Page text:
Wednesday, October 26, 2016
Admiral Lazarev (1788–1851) drove many of the reforms that helped mold Russia into the world’s second naval power by the 1830s. An explorer in his early days as an officer, he formed close relationships with officers of the Royal Navy when serving in the Mediterranean, keeping abreast of new developments in ship design and ordnance developments in the process. He remained open to change throughout his life, and promoted improvements in ordnance and the adoption of steam propulsion, working to overcome the complacency and lethargy of a peacetime navy. His greatest gifts were as an administrator, and his two most accomplished subordinates were Vice-Admirals Pavel Nakhimov and Vladimir Kornilov, both of whom died in the siege of Sevastopol’. Painted by L. D. Blinov 1885, after Karl Briullov’s portrait.
Mikhail Lazarev succeeded to command of the Black Sea fleet in 1833 after an extraordinary early career that had involved three circumnavigations of the globe, the discovery of the Antarctic mainland, combat at Navarino as commander of Rear-Admiral Login Petrovich Geiden’s flagship Azov, and command of the blockade of the Dardanelles in the 1828–9 war. He was a ruthless critic of what he considered to have been the shoddy construction standards of Russian Black Sea warships and did much to upgrade infrastructure and quality control during his tenure as commander. During his earlier years, Lazarev had established close relations with British officers serving in the Mediterranean and he introduced uniform calibre gun establishments along lines established in the Royal Navy in the 1820s at a time when the less progressive Baltic fleet remained tied to mixed batteries, with the exception of a very small number of experimental ship of the line and frigates.
Lazarev was intensely interested in technological progress of all sorts and pushed for the introduction of steam power in advance of its acceptance and feasibility in a Russia that was only slowly entering into the beginning stages of the Industrial Revolution. Had his determination and dynamism been sufficient in and of itself to bring about the modernization and reconstruction of Russian warships, the Russian navy might well have been in a position to give a better account of itself in 1853. As it was, his legacy was carried on by two of his pupils, Vice Admiral Pavel Nakhimov and Vice Admiral Vladimir Kornilov, both of whom insured the continuation of his standards of excellence and both of whom died heroically during the siege of Sevastopol during the Crimean War.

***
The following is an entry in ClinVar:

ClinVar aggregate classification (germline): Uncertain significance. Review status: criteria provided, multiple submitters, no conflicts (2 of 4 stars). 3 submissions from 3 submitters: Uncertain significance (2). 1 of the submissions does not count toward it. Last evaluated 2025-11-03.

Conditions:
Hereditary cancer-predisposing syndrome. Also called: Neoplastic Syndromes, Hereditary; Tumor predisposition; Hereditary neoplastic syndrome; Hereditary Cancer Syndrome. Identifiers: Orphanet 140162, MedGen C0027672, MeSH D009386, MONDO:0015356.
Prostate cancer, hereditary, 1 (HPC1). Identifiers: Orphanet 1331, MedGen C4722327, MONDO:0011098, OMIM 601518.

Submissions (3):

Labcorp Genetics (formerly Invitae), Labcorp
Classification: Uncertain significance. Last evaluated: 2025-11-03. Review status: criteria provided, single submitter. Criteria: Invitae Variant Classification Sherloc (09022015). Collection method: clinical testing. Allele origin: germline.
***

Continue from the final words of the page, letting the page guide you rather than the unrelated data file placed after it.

Turkey and the Caucasus Campaign 1830–40
In the wake of the Russo-Turkish War of 1827–9, the Ottoman Empire found itself in the unlikely position of having to enter into friendly relations with its ancient enemy, Russia. The rise of Egyptian power was of more moment to Constantinople than the threat of further Russian expansion to the south. While the Egyptians had fought alongside the Turks at Navarino, the Egyptian Pasha Mehmed Ali was clearly on a collision course with his Turkish overlord, the Sultan. By the early 1830s, both Egypt and Turkey were engaged in massive shipbuilding programmes, and the former vassal state was in the lead. By 1837, the Egyptian fleet included ten ships of the line with over 100 guns, two with 88–92 guns and six in the 60-gun range – for a total of 18 capital ships, a remarkable accomplishment in itself and one little noted by most naval historians. Three of the 100-gun ships were under construction, but all had been launched by 1838, although one of these was accidentally burnt while fitting out.